Photo Credit: Jewish Press

Dear Dr. Yael,

I am writing to you about your recent Jewish Press article (Feb. 4) about the joking husband who hurts his wife’s feelings. Did you accept the wife’s premises as the complete explanation of their marriage relationship? Are there things that she is not relating or not even aware of?

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Does the husband get emotionally hurt by his wife? Is he reacting to things that she does that are discordant towards harmony?

These queries are rhetorical, and I certainly have no answers to these questions.

In the simplest terms, your explanation might be all that is relevant.

However, as it is said, it takes two to tango; and the more robust the evidence, the better the conclusions one might reach.

Jack Greenberg, MD

 

 

Dear Dr. Greenberg,

I appreciate your letter and will tell you that the problems that you are raising reflect the difficulty we have in writing this column.

In writing this column I only had information from the wife, but I realize that to get a more complete picture we would need to examine their relationship more fully in order to understand the source of this alleged passive aggressive humor. Why does the husband engage in such humor? Is it totally sourced in the husband’s background and emotional make-up as presupposed in the letter, or is the husband responding to the wife’s provocations? I, as a writer, have no idea what is transpiring; however, it is certainly worthy to explore the other side as well.

In answering your questions, which are very astute, there may be things that the wife who wrote the letter is not relating or is even aware of.

Broader examination would seek to assess what about her behavior may be causing him to feel rejected. Clearly if he feels rejected, he may be using the passive aggressive jokes as a way of expressing his feelings. I am only hypothesizing based on your letter. However, we do not know if the wife is being sensitive to him. We only have two examples.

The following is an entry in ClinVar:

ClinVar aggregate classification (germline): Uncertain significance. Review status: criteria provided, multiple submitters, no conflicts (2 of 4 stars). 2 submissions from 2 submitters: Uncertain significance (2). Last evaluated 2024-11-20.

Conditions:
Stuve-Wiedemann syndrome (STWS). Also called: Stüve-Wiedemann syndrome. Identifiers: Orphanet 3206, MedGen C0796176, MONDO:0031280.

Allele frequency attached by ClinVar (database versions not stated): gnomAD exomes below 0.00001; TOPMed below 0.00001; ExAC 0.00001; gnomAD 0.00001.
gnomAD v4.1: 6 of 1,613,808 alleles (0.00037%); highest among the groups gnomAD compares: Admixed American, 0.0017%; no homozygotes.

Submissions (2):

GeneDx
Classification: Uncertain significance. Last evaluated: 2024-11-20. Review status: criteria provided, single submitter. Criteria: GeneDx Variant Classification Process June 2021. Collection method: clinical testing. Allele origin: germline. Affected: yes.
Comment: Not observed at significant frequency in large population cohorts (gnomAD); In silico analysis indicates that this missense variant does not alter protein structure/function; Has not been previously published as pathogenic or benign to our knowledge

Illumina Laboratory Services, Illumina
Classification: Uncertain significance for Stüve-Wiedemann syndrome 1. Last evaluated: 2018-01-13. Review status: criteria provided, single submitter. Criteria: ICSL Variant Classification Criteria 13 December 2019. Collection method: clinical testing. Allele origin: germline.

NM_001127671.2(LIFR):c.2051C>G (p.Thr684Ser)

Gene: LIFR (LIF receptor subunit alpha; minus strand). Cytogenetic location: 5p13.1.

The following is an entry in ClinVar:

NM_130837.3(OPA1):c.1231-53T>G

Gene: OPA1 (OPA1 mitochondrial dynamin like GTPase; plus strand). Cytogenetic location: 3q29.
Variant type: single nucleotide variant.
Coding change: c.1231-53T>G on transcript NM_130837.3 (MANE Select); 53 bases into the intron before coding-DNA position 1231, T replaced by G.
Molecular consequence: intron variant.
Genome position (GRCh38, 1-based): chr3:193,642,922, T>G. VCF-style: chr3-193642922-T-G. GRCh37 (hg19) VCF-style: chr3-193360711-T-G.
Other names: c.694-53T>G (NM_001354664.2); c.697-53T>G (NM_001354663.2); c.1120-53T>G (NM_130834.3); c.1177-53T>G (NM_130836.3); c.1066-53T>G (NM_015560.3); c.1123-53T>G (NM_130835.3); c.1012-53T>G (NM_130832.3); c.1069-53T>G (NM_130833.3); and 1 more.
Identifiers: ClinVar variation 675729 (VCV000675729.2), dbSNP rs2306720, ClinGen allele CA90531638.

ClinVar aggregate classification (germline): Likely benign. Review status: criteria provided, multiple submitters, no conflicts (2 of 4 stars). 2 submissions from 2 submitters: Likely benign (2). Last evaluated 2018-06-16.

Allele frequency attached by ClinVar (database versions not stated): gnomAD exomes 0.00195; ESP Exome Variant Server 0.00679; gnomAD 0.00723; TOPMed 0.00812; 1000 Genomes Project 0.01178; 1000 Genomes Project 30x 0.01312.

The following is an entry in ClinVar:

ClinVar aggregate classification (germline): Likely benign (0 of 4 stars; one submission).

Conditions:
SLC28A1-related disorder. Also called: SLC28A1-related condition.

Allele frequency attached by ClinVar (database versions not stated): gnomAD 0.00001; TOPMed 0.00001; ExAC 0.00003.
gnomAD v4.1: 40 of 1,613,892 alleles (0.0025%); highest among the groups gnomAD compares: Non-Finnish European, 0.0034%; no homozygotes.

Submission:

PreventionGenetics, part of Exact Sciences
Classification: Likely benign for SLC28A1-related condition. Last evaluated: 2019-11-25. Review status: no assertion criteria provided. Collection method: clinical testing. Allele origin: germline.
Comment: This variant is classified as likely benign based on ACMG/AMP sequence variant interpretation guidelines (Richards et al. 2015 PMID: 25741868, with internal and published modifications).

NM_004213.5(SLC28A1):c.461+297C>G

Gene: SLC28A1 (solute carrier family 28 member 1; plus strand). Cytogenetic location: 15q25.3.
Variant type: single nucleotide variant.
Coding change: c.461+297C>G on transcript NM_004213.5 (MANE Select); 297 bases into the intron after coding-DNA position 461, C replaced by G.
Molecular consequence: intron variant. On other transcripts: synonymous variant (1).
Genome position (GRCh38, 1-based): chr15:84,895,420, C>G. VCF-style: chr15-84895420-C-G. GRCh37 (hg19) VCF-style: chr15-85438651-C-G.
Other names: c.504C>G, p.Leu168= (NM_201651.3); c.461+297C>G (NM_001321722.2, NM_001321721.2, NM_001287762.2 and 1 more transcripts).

Perhaps the couple could have gone together to the chuppah of the wedding so he would not have felt left out. Maybe he was resentful for being left home and taking care of the kids (if there are any little ones still at home). It seems that possibly the humor may be coming from a source of rejection and resentment. The obvious question is then, is this a childhood rejection that he is imagining and projecting onto his wife, or is there something about his wife’s behavior that is causing his feeling of rejection and resentment? I agree that it takes two to tango. If you read my answer I did give the wife ideas as to how to be more understanding to her husband. However, all of the unknowns preclude me from giving more complete responses.

People resort to passive aggressive behavior due to feeling fear of expressing their feelings of anger, frustration, or rejection directly. They resort to less direct forms of expressing their feelings to “play it safe.” In a marriage, a partner may resort to passive aggressive behavior to avoid direct confrontation. The strategy is always ineffective since the underlying negative feelings have not dissipated, but will always find a mode of expression. Does this husband feel too afraid to express his feelings to his wife or has he just never learned how to do so appropriately? In responding to your query, the wife should probably make her husband feel safer in the marriage, so that he will then express himself more directly. What we do not know is if the wife just needs to tweak a few things because her husband needs more reassurance than most or does she need deeper work because she is making her husband feel insecure? Is the husband just insecure because he came into the marriage that way, or is the wife controlling and putting him down?

The reality is that in a healthy marriage, both parties should feel safe to speak about their feelings openly. I do not have any information to ascertain what is happening in this situation. Your questions reflect intuition in the importance of knowing an entire situation. We recommended therapy since we do not know what is transpiring in this marriage. Thank you for your excellent letter. I hope your letter helps this couple figure out what is going on and seek the appropriate help. Hatzlacha.

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Dr. Yael Respler is a psychotherapist in private practice who provides marital, dating and family counseling. Dr. Respler also deals with problems relating to marital intimacy. Letters may be emailed to deardryael@aol.com. To schedule an appointment, please call 917-751-4887. Dr. Orit Respler-Herman, a child psychologist, co-authors this column and is now in private practice providing complete pychological evaluations as well as child and adolescent therapy. She can be reached at 917-679-1612. Previous columns can be viewed at www.jewishpress.com and archives of Dr. Respler’s radio shows can be found at www.dryaelrespler.com.